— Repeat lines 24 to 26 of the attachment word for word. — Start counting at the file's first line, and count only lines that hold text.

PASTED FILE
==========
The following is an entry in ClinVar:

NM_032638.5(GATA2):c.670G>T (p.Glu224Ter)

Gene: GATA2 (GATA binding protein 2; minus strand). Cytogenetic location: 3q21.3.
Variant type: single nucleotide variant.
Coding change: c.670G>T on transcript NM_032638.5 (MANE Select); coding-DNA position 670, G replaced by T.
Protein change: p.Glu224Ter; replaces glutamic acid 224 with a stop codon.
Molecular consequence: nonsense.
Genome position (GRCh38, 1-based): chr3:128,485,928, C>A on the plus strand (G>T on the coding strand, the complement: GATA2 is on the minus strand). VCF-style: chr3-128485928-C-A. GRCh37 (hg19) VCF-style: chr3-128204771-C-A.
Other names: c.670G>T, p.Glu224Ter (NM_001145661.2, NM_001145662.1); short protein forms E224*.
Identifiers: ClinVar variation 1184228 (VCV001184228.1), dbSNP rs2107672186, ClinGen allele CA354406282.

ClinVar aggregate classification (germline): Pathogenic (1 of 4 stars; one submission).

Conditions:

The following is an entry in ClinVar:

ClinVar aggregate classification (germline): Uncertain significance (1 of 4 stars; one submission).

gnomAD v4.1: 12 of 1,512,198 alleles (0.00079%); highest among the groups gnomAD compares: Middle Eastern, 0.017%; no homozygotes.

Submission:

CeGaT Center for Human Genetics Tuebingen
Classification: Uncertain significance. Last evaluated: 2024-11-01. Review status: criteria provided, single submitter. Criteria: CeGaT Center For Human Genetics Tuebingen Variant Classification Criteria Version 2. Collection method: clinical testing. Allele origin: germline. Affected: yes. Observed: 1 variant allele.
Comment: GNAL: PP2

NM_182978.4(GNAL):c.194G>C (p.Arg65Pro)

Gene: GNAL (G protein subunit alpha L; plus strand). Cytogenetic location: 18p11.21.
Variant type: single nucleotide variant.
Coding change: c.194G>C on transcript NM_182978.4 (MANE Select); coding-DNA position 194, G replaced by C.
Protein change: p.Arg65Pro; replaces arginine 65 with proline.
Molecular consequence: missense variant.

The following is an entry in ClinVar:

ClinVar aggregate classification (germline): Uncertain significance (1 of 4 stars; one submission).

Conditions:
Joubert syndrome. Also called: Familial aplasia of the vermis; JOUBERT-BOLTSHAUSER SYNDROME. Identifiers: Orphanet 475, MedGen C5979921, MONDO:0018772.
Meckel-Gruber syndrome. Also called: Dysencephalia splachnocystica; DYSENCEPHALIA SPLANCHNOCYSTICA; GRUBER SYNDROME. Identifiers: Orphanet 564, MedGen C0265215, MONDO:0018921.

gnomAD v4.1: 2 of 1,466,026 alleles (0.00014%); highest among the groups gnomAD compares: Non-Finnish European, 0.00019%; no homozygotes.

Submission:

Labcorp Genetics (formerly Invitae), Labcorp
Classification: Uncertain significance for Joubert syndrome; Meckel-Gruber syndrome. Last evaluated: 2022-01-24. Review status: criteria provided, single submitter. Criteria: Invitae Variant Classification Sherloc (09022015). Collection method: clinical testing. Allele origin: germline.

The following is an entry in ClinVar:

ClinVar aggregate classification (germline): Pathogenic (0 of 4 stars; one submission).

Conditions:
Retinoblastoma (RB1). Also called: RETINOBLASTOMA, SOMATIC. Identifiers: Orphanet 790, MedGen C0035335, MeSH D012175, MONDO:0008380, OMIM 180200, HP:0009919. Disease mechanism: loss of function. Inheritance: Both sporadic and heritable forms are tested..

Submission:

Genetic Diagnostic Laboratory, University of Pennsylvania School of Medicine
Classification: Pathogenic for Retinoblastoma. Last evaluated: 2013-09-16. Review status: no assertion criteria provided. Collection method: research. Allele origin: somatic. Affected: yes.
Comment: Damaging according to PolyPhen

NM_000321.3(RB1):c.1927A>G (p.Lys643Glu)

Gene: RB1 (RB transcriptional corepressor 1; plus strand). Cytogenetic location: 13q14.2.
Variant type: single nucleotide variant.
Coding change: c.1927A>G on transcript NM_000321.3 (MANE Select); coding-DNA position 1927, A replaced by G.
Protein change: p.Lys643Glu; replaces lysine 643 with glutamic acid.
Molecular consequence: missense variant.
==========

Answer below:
Protein change: p.Arg65Pro; replaces arginine 65 with proline.
Molecular consequence: missense variant.

The following is an entry in ClinVar: